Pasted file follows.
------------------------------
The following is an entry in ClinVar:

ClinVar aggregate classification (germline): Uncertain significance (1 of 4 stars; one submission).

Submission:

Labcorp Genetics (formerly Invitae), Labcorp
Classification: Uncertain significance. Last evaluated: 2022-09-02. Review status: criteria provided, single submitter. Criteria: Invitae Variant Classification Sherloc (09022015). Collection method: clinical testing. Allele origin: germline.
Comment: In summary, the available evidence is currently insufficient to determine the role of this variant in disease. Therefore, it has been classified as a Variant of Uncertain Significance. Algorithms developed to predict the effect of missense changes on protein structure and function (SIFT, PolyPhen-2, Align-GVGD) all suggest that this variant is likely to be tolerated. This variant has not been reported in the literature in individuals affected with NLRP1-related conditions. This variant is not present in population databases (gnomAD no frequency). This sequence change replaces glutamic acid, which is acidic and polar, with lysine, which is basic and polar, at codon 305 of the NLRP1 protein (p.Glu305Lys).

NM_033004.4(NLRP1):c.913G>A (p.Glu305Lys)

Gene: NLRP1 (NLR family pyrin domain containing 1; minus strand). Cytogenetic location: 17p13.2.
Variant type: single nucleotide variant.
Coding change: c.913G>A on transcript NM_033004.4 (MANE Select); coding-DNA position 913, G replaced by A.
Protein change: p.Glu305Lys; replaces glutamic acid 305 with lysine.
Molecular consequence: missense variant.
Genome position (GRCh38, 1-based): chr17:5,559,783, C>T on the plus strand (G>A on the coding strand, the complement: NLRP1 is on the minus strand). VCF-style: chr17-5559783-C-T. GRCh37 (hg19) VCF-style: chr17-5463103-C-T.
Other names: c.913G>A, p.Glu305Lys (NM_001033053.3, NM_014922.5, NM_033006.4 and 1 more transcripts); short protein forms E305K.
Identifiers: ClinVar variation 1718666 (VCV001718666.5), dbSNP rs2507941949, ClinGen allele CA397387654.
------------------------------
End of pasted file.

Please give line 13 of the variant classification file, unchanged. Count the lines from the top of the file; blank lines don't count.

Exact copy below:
Genome position (GRCh38, 1-based): chr17:5,559,783, C>T on the plus strand (G>A on the coding strand, the complement: NLRP1 is on the minus strand). VCF-style: chr17-5559783-C-T. GRCh37 (hg19) VCF-style: chr17-5463103-C-T.